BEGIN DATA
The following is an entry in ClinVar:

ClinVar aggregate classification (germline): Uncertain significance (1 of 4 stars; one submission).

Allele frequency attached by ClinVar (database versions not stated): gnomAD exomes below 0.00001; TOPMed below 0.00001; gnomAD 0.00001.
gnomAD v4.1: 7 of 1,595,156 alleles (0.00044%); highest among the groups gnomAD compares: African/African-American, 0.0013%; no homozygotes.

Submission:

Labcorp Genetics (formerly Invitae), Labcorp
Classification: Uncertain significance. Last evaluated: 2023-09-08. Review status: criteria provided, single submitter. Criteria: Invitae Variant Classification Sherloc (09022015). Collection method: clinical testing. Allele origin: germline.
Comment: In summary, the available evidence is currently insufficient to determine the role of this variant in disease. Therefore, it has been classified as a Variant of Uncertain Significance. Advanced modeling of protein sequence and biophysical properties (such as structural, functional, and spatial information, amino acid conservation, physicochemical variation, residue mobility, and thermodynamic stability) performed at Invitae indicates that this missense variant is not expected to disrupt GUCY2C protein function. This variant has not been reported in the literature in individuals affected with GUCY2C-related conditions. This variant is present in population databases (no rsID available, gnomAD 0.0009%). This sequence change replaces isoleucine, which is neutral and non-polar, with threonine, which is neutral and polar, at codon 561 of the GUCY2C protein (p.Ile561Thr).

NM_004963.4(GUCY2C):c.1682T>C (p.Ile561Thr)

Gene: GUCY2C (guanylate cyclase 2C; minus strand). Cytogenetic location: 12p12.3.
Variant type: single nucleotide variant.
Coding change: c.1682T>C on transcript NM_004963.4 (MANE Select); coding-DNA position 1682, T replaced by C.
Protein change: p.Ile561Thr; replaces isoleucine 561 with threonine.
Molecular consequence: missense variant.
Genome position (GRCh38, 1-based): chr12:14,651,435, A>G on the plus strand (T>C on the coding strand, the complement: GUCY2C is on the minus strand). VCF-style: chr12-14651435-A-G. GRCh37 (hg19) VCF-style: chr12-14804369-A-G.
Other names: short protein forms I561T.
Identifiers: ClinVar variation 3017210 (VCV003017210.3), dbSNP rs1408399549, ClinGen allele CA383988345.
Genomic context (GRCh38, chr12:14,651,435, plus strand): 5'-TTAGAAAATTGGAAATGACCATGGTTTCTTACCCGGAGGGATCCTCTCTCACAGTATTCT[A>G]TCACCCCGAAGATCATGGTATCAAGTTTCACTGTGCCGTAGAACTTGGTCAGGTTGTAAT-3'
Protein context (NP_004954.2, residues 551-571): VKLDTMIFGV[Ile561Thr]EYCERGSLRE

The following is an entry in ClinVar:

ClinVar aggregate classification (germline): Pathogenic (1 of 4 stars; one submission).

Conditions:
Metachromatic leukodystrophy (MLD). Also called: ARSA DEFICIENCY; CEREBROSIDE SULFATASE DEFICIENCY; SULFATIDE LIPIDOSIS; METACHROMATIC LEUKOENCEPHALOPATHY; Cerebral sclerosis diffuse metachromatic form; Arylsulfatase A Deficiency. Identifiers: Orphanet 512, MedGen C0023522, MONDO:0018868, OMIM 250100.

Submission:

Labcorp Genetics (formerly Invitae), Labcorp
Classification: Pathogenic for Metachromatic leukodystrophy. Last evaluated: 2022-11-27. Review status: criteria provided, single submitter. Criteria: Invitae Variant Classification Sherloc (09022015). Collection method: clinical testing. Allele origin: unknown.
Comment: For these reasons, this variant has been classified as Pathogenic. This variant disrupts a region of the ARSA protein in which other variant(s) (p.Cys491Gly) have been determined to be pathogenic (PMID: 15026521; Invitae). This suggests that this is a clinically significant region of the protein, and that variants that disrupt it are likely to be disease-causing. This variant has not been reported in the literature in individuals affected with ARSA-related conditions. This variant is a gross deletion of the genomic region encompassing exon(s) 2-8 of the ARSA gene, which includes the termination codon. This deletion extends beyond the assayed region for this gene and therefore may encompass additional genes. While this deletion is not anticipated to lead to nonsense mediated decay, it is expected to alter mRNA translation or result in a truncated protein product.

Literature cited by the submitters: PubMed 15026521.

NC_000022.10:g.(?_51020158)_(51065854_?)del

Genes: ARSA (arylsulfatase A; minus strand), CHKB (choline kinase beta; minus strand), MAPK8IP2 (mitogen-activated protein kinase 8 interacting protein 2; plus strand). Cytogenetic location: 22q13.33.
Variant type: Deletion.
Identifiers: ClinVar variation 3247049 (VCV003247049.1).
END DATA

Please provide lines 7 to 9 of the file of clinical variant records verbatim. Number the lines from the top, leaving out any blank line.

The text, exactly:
Classification: Uncertain significance. Last evaluated: 2023-09-08. Review status: criteria provided, single submitter. Criteria: Invitae Variant Classification Sherloc (09022015). Collection method: clinical testing. Allele origin: germline.
Comment: In summary, the available evidence is currently insufficient to determine the role of this variant in disease. Therefore, it has been classified as a Variant of Uncertain Significance. Advanced modeling of protein sequence and biophysical properties (such as structural, functional, and spatial information, amino acid conservation, physicochemical variation, residue mobility, and thermodynamic stability) performed at Invitae indicates that this missense variant is not expected to disrupt GUCY2C protein function. This variant has not been reported in the literature in individuals affected with GUCY2C-related conditions. This variant is present in population databases (no rsID available, gnomAD 0.0009%). This sequence change replaces isoleucine, which is neutral and non-polar, with threonine, which is neutral and polar, at codon 561 of the GUCY2C protein (p.Ile561Thr).

NM_004963.4(GUCY2C):c.1682T>C (p.Ile561Thr)